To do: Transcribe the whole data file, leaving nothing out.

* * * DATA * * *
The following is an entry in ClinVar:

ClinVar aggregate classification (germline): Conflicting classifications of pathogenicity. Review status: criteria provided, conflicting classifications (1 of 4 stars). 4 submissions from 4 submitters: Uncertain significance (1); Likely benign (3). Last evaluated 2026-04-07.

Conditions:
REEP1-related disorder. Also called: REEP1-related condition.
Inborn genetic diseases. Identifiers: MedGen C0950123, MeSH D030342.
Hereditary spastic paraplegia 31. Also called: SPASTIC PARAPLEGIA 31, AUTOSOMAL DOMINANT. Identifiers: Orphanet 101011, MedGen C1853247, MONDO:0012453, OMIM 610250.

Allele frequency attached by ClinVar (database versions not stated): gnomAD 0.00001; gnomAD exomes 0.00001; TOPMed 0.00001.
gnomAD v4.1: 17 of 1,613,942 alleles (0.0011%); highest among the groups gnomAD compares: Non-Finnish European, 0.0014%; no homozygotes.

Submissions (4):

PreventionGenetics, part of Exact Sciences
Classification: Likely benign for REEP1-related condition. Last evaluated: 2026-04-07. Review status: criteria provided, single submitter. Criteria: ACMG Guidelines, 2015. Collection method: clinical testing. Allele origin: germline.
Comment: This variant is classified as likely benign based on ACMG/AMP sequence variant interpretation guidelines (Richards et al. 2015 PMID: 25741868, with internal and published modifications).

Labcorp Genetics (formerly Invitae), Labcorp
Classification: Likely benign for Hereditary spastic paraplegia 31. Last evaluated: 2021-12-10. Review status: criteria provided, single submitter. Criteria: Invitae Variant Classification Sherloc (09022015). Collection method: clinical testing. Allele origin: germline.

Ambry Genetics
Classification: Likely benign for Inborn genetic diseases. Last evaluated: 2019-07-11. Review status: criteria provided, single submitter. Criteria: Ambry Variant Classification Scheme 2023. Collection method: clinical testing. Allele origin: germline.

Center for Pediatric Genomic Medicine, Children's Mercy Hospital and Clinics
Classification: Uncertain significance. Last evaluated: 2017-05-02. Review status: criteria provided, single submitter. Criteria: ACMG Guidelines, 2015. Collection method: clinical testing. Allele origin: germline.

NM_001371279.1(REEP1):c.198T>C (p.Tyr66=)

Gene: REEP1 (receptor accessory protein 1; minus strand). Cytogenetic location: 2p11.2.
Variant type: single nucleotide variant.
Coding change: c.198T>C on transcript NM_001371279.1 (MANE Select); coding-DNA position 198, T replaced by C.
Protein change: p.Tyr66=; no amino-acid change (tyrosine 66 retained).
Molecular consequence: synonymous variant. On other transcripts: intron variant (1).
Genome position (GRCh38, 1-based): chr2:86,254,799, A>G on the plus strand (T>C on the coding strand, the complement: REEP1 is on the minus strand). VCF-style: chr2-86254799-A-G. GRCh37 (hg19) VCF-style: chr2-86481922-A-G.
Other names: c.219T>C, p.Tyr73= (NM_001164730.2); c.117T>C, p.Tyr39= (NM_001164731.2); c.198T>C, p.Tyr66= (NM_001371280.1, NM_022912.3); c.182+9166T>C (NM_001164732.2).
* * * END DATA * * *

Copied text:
The following is an entry in ClinVar:

ClinVar aggregate classification (germline): Conflicting classifications of pathogenicity. Review status: criteria provided, conflicting classifications (1 of 4 stars). 4 submissions from 4 submitters: Uncertain significance (1); Likely benign (3). Last evaluated 2026-04-07.

Conditions:
REEP1-related disorder. Also called: REEP1-related condition.
Inborn genetic diseases. Identifiers: MedGen C0950123, MeSH D030342.
Hereditary spastic paraplegia 31. Also called: SPASTIC PARAPLEGIA 31, AUTOSOMAL DOMINANT. Identifiers: Orphanet 101011, MedGen C1853247, MONDO:0012453, OMIM 610250.

Allele frequency attached by ClinVar (database versions not stated): gnomAD 0.00001; gnomAD exomes 0.00001; TOPMed 0.00001.
gnomAD v4.1: 17 of 1,613,942 alleles (0.0011%); highest among the groups gnomAD compares: Non-Finnish European, 0.0014%; no homozygotes.

Submissions (4):

PreventionGenetics, part of Exact Sciences
Classification: Likely benign for REEP1-related condition. Last evaluated: 2026-04-07. Review status: criteria provided, single submitter. Criteria: ACMG Guidelines, 2015. Collection method: clinical testing. Allele origin: germline.
Comment: This variant is classified as likely benign based on ACMG/AMP sequence variant interpretation guidelines (Richards et al. 2015 PMID: 25741868, with internal and published modifications).

Labcorp Genetics (formerly Invitae), Labcorp
Classification: Likely benign for Hereditary spastic paraplegia 31. Last evaluated: 2021-12-10. Review status: criteria provided, single submitter. Criteria: Invitae Variant Classification Sherloc (09022015). Collection method: clinical testing. Allele origin: germline.

Ambry Genetics
Classification: Likely benign for Inborn genetic diseases. Last evaluated: 2019-07-11. Review status: criteria provided, single submitter. Criteria: Ambry Variant Classification Scheme 2023. Collection method: clinical testing. Allele origin: germline.

Center for Pediatric Genomic Medicine, Children's Mercy Hospital and Clinics
Classification: Uncertain significance. Last evaluated: 2017-05-02. Review status: criteria provided, single submitter. Criteria: ACMG Guidelines, 2015. Collection method: clinical testing. Allele origin: germline.

NM_001371279.1(REEP1):c.198T>C (p.Tyr66=)

Gene: REEP1 (receptor accessory protein 1; minus strand). Cytogenetic location: 2p11.2.
Variant type: single nucleotide variant.
Coding change: c.198T>C on transcript NM_001371279.1 (MANE Select); coding-DNA position 198, T replaced by C.
Protein change: p.Tyr66=; no amino-acid change (tyrosine 66 retained).
Molecular consequence: synonymous variant. On other transcripts: intron variant (1).
Genome position (GRCh38, 1-based): chr2:86,254,799, A>G on the plus strand (T>C on the coding strand, the complement: REEP1 is on the minus strand). VCF-style: chr2-86254799-A-G. GRCh37 (hg19) VCF-style: chr2-86481922-A-G.
Other names: c.219T>C, p.Tyr73= (NM_001164730.2); c.117T>C, p.Tyr39= (NM_001164731.2); c.198T>C, p.Tyr66= (NM_001371280.1, NM_022912.3); c.182+9166T>C (NM_001164732.2).